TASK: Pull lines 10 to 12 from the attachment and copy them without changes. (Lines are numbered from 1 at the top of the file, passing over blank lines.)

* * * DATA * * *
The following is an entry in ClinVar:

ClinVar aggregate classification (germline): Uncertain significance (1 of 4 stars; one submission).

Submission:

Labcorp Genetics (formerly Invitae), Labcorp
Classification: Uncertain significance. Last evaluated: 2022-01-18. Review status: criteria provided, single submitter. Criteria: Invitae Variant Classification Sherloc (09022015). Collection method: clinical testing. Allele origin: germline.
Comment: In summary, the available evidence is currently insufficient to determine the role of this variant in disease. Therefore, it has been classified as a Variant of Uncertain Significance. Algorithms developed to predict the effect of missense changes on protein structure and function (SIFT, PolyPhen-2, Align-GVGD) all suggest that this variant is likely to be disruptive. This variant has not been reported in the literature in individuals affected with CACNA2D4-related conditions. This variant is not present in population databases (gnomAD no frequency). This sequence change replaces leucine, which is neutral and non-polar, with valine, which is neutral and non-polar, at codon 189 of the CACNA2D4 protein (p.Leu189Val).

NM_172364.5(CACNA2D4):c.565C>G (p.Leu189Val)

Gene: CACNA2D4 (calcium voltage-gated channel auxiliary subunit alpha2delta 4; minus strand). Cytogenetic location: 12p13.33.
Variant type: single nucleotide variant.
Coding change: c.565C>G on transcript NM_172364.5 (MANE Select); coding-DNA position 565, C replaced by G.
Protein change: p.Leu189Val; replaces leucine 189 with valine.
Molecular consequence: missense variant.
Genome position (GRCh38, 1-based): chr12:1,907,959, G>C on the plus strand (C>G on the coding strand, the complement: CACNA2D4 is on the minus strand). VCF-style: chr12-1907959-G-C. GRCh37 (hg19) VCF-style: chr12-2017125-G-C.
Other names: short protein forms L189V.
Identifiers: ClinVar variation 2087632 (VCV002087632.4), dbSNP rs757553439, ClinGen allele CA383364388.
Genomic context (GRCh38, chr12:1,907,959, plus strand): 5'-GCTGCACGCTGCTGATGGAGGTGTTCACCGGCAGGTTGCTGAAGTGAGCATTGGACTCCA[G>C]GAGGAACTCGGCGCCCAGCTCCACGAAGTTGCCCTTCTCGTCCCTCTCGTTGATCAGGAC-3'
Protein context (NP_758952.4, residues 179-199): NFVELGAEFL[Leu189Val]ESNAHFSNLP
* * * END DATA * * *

Coding change: c.565C>G on transcript NM_172364.5 (MANE Select); coding-DNA position 565, C replaced by G.
Protein change: p.Leu189Val; replaces leucine 189 with valine.
Molecular consequence: missense variant.